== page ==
In 2016, Sheldon began talking to family members about a renovation. One thing they all agreed on was that Tom and Barbara should be able to live on the first floor. One thing they didn’t agree on: everyone but Sheldon and Tom wanted a dishwasher in the kitchen. “We felt having a dishwasher would ruin the sense of community,” Sheldon says, “but the majority voted against us. So when the dishwasher became a reality, we redesigned the kitchen and got rid of the entry door to give us more room.”
A plan began to evolve to use the front door as the primary entrance; to add a south-facing terrace off the kitchen for additional outdoor living space when the lake got windy; to turn the half bath on the first floor into a full bath; and to add a connector with a pantry that leads to the master-suite addition.
Sheldon brought in project man-ager Jasmine Pinto, who, he says, “played a key role with her artistic vision, technical skills and attention to detail.” Sheldon and Pinto’s start-ing point was that the addition had to “have a connection to the original design in order to have value,” and on that they hit a home run. When this project received an honorable mention for Excellence in Renovation Design at the 2019 New Hampshire Home Design Awards, the judges said, “The addition and renovations pay homage to the mid-twentieth-century modern New England-style hybrid in a sensitive, responsive manner, while enhancing the home’s relationship to the lake site.”
In the new master bedroom, Barbara wanted floor-to-ceiling glass, which is sixteen feet at its highest point. “I love seeing the sun reflecting on the trees and on the shoreline in the morning,” she says. “The moon at night is beautiful.” She also enjoys her new roomy closet and the spacious master bath with a curbless shower. On occasion, she will retreat to her bedroom to enjoy the view or to read.
As with many homes, Penelope says: “The kitchen is the focal point for our family. Meals are a time to connect and gather.”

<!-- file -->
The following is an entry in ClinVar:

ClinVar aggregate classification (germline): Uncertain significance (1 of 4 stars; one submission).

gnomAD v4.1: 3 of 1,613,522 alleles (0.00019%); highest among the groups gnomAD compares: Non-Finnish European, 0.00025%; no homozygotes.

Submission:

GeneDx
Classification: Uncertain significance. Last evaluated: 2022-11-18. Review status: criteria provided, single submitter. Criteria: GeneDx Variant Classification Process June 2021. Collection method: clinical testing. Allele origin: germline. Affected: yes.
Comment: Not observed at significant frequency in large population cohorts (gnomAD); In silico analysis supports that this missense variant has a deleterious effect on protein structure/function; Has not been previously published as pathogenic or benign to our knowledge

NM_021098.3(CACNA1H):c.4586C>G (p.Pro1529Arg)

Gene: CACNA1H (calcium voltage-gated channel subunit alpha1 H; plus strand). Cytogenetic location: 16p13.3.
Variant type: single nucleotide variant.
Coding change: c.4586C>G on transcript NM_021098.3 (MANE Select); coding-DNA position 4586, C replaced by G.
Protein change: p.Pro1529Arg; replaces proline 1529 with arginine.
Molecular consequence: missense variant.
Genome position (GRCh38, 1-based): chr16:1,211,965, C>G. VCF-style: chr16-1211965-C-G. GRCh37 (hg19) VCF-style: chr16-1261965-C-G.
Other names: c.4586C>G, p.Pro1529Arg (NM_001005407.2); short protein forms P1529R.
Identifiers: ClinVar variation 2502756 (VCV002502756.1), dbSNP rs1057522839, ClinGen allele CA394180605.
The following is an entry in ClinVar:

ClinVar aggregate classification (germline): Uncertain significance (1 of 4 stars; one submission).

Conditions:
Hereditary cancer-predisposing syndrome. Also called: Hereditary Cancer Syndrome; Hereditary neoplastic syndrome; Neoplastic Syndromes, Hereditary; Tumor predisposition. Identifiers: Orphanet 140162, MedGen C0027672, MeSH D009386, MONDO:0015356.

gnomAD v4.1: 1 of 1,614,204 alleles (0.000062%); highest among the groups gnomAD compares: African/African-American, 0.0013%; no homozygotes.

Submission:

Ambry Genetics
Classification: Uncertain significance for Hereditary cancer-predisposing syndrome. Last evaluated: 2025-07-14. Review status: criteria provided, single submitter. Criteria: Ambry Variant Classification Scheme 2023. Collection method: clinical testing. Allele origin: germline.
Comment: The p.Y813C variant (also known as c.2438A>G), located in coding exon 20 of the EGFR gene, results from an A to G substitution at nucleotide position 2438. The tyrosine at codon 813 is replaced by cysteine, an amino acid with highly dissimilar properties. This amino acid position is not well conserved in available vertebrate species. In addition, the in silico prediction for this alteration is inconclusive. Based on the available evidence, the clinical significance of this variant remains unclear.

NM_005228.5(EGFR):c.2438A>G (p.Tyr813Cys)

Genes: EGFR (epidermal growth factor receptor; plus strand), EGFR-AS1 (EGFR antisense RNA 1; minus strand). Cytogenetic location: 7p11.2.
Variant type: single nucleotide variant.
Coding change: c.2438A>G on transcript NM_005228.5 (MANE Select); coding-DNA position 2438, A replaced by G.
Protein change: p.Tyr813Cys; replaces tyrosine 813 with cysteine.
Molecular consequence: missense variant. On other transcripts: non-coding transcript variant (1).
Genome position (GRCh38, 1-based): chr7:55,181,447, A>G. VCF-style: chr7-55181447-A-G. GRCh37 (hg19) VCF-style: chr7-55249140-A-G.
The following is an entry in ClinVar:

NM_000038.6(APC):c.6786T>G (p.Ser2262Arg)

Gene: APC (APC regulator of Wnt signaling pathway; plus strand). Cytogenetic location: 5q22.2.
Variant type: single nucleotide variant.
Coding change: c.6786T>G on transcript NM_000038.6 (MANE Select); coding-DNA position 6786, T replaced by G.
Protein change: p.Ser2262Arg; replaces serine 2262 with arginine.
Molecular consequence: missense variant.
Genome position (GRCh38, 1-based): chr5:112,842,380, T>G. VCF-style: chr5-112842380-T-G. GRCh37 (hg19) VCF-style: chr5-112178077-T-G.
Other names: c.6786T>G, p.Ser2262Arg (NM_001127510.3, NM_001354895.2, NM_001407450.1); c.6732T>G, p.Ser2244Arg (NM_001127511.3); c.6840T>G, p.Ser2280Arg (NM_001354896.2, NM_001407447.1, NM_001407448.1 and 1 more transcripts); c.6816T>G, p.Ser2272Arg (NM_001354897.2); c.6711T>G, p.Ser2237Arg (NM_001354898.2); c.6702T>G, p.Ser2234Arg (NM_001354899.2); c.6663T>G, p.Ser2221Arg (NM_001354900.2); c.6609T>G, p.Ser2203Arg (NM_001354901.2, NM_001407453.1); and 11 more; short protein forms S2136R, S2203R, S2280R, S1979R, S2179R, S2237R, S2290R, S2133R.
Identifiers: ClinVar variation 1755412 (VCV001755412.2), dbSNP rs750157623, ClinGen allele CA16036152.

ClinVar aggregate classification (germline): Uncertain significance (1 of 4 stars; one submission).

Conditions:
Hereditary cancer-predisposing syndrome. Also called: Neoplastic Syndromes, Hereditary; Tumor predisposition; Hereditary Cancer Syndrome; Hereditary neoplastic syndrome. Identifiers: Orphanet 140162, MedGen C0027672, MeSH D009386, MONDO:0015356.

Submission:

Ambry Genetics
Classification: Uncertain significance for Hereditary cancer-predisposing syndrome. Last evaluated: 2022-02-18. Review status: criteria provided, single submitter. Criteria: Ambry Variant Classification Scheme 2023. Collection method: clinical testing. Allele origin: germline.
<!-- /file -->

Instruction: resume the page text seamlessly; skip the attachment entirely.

Barbara, who everyone in the family agrees is a fantastic cook, adds that “mealtime is the high point of our being together.” She also loves the addition. “I’m so grateful for the pantry,” she says. “When I think of what I had in the old kitchen—it was so jammed!”
Penelope says the story of the renovation brings to mind a favorite quote from then Prime Minister Winston Churchill in 1944: “We shape our buildings; thereafter they shape us.”
The renovation was completed in June 2018, thanks to help from Beam Construction Associates in Center Sandwich. From the outside, the addition looks like it has always been part of the original design. “The renovation has sensitively transformed my parents’ vision and original house, built for a family of six, into a multi-generational family place,” says Alex Beal. “Even my father, who sought simplicity at Squam but passed before the renovation was finished, would find it consistent with and extending his original vision for his family’s lake house.”
Like it has for Penelope, the Squam Lake house holds a special place in the hearts of Pier and Chase. “Squam is about catching up with my grandmother on her past week’s endeavors and hearing updates on the recently hatched loon chick,” Pier says. “It’s about finding one of my grandfather’s well-used maps of the White Mountains to begin planning the weekend’s adventure. Squam is about returning from that adventure to share stories and reflect. Squam is about the people who fill the house and give it a sense of place, which I am lucky enough to call my home.”
“Our family’s home on Squam, including its recent renovation, brings three generations and many summer guests together as one,” Chase adds. “The communal design, as well as the focus on the beauty of the lake and simple comforts ensure our time together creates treasured memories for years to come.”
Preserving and conserving this special place is important for this family. Following the footsteps of two previous generations, Pier and Chase are land monitors for Squam Lakes Conservation Society in Holderness. “They make yearly visits to ensure that landowners are adhering to the conditions of their easements,” says Penelope, who is a director of the organization. “We try to instill in our sons the importance of giving back, and they do.”
“Both Pier and Chase are so rooted in the Squam community and, through them, it is so wonderful to always feel Tom and Barbara’s presence on the lake,” Sheldon says.